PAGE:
@@ -80,7 +80,7 @@ _GLIBCXX_BEGIN_NAMESPACE_VERSION
* The type @c binder2nd and its creator function @c bind2nd do the same
* thing, but the stored argument is passed as the second parameter instead
- * of the first, e.g., @c bind2nd(std::minus<float>,1.3) will create a
+ * of the first, e.g., @c bind2nd(std::minus<float>(),1.3) will create a
* functor whose @c operator() accepts a floating-point number, subtracts
* 1.3 from it, and returns the result. (If @c bind1st had been used,
* the functor would perform <em>1.3 - x</em> instead.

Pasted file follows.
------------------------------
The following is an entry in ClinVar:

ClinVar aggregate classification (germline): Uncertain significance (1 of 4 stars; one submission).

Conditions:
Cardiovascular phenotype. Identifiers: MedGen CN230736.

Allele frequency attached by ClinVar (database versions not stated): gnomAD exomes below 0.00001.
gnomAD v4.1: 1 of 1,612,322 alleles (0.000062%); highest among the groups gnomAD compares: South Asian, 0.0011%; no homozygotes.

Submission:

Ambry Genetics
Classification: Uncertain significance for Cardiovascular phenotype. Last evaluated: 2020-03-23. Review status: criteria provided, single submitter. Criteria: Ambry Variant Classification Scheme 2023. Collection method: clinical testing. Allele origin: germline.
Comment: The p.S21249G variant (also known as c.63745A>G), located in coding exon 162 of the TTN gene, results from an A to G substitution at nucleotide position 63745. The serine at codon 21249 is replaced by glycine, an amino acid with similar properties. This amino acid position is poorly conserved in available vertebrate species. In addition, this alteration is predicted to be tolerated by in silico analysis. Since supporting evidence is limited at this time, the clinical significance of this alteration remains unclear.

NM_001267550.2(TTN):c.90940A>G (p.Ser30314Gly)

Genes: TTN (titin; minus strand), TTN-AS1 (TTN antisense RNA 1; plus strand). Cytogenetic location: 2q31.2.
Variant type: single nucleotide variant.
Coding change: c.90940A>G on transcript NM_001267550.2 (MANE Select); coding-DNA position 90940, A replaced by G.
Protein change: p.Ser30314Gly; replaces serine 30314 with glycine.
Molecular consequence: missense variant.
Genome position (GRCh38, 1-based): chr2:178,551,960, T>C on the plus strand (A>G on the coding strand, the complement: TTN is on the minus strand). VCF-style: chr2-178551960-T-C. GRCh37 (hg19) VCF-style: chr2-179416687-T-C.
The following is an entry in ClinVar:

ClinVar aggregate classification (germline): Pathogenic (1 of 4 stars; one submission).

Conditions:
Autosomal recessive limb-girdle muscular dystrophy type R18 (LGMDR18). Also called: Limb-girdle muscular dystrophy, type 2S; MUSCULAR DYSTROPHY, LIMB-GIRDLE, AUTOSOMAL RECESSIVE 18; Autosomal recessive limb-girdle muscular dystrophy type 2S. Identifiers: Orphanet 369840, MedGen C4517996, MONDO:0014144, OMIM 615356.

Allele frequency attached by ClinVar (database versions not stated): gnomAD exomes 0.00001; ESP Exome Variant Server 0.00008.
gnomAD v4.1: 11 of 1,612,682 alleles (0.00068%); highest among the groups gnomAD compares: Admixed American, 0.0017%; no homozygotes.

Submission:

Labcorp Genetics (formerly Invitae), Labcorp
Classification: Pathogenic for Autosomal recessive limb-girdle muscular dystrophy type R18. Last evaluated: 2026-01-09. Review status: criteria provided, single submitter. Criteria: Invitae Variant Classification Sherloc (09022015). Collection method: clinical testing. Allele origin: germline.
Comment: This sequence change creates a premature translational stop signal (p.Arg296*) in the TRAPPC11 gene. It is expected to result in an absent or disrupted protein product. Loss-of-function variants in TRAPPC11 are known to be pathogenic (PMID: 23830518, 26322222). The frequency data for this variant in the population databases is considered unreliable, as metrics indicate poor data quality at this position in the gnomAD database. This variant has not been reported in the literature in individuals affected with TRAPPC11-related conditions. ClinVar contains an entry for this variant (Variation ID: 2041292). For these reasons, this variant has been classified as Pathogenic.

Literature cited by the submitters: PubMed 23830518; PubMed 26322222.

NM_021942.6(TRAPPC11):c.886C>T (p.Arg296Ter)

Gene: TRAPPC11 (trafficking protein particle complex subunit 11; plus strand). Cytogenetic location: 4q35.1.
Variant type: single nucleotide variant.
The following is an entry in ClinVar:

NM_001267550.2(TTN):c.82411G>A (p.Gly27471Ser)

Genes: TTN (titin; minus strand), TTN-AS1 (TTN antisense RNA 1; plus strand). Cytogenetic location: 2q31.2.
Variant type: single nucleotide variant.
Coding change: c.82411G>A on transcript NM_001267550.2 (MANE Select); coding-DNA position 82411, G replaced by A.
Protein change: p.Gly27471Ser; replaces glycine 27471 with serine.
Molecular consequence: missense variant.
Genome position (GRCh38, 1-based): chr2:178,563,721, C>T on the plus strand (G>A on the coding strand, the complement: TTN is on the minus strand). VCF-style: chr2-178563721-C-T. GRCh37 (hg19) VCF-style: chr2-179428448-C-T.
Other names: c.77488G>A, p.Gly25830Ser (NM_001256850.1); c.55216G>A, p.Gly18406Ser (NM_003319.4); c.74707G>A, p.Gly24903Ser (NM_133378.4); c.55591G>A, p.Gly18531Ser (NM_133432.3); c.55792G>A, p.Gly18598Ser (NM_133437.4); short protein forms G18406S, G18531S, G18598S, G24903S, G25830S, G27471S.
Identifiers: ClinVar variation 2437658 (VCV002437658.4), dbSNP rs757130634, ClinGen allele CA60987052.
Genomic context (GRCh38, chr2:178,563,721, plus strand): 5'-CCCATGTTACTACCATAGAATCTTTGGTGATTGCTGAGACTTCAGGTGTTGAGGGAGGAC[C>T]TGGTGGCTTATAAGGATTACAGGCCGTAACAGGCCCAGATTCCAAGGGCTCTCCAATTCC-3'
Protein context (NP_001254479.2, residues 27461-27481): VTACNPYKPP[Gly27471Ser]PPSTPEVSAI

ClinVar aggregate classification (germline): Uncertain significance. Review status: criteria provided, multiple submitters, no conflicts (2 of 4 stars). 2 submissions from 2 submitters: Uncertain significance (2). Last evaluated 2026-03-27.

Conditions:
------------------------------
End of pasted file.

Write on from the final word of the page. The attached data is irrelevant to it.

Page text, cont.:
@@ -89,10 +89,15 @@ _GLIBCXX_BEGIN_NAMESPACE_VERSION
* calling algorithms. Their return values will be temporary objects.
* (The goal is to not require you to type names like
* @c std::binder1st<std::plus<int>> for declaring a variable to hold the
- * return value from @c bind1st(std::plus<int>,5).
+ * return value from @c bind1st(std::plus<int>(),5).
* These become more useful when combined with the composition functions.
+ * These functions are deprecated in C++11 and can be replaced by
+ * @c std::bind (or @c std::tr1::bind) which is more powerful and flexible,
+ * supporting functions with any number of arguments. Uses of @c bind1st
+ * can be replaced by @c std::bind(f, x, std::placeholders::_1) and
+ * @c bind2nd by @c std::bind(f, std::placeholders::_1, x).
/// One of the @link binders binder functors@endlink.